Chris Schulz: I'm six-foot-four, so I'm the last person who should complain about tall people at concerts. I am that tall person at concerts. I'm the one blocking your view, obscuring the stage with a silhouette of my head.
It's not my fault but I feel terrible about it. Every step closer I get to the stage blocks the view for at least 10 people behind me who now can't see the singer, the drummer, the bassist, or, you know, anything. I feel guilty about being tall at concerts all the time.
(If it's any consolation, my height has contributed to at least three concussions - possibly more, but I can't remember anything.)
But here's the thing. Tall people block my view too. I know I'm tall, but there are genetic mutants out there who are way taller than me.
Like skyscraper tall. And they come with giant heads too.
You know what else? I find one of them at every single show. It's like I'm so guilty about being tall, my subconscious seeks out the nearest tall freak and plonks me right behind them. Thanks subconscious. You suck.
Shows that drag on too long
Rachel Bache: It might be because I'm quickly turning into a full-blown nana, but I can't stand it when concerts go on for too long. It's understandable when mega bands come to play their plentiful catalogue of greatest hits, but even if it's my favourite band of all time there's always a moment - usually at an hour and a half - where everything begins to sound the same and I start to think, 'Okay buddy, lets wrap this mutha up'.
I definitely can not handle a show that just drags on and on, like the upcoming Cure concert, where the band is known to often perform for four hours straight. Nah-ah, I ain't doing that. If you haven't finished playing by 10.30pm the temptation to simply leave will be on the rise.
Confession: I didn't stay for Kendrick Lamar at Auckland City Limits, nor did I make it to the end of the Death Cab For Cutie concert and last year I left a Morrissey concert early. I know, these are all complete crimes against music, but I don't regret at thing. Don't get me wrong, I love live music, but gone are they days where I'd be front and center, sweating it out in the mosh pit, not wanting it to ever end. I just can't do that anymore and I don't want to. I have places I need to be, like asleep in my bed.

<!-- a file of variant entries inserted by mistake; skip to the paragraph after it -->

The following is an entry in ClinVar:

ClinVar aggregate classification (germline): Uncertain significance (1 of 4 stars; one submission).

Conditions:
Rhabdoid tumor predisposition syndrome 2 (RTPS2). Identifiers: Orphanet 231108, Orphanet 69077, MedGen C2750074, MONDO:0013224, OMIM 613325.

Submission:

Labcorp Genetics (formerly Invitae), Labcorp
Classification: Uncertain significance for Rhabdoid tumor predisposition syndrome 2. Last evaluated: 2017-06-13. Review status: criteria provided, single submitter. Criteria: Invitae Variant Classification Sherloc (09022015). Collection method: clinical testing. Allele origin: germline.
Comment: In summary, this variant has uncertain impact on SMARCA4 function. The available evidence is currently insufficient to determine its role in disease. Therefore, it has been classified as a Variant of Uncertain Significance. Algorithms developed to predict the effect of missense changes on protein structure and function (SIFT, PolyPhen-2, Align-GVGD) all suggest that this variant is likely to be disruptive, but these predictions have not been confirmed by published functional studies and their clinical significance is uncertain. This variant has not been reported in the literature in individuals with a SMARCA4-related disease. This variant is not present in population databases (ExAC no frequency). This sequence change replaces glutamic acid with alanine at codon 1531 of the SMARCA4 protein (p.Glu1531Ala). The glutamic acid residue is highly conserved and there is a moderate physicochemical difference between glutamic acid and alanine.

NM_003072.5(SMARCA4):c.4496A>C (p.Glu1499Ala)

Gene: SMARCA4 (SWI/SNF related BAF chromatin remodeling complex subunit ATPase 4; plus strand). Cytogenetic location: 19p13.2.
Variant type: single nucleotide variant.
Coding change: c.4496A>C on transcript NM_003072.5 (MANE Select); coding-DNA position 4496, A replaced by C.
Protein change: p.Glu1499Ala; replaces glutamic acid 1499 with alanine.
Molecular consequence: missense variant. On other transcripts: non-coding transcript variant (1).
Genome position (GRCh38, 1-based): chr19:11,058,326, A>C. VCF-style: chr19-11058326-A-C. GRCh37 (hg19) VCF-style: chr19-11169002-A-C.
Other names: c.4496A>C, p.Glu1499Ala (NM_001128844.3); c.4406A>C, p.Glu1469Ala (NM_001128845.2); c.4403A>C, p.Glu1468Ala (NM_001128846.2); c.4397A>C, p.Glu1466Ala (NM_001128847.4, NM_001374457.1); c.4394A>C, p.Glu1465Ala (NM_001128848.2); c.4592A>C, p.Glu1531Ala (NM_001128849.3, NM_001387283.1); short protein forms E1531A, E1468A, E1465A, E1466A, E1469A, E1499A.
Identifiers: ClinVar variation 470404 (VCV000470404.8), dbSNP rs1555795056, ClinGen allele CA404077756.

People recording everything
Lydia Jenkin: I'll never understand people who come to concerts so they can spend the entire time using their giant iPad, or Go Pro, or phone, filming the performance. For starters, your bright screen held aloft is distracting for everyone standing or sitting behind you, and that's just rude. Second, it's surely disheartening for a band or an artist to look out into a crowd, and instead of a sea of faces, to simply see a whole lot of cameras pointed their way.
Seeing live music is about making a connection with the people around you, and the artist on stage, not staring at a screen. Enjoy the moment, enjoy the atmosphere, sing along, dance, have that transcendental human experience that only music can provide, and stop worrying about creating some second rate footage to share on Instagram/Youtube/Facebook/Twitter/Snapchat. It will never be anywhere near as good as being in the room.
Karl Puschmann: No big surprise here but the thing I find most annoying is just getting the damn tickets. Sure, we no longer have to line up in the cold and rain but nowadays half the tickets are gone before you can even buy them.
First, there's the cellphone customer pre-sale. Then the credit card customer pre-sale. Then the friends of the venue pre-sale. And then finally, after all those sales, the scraps are thrown to us dogs.
Come go time us fans and them scumbag scalpers are all hunched over our computers madly clicking 'refresh' on the ticket company website. We're anxious and desperate and hoping the boss doesn't wonder why we're angrily saying very unpleasant things to our computer.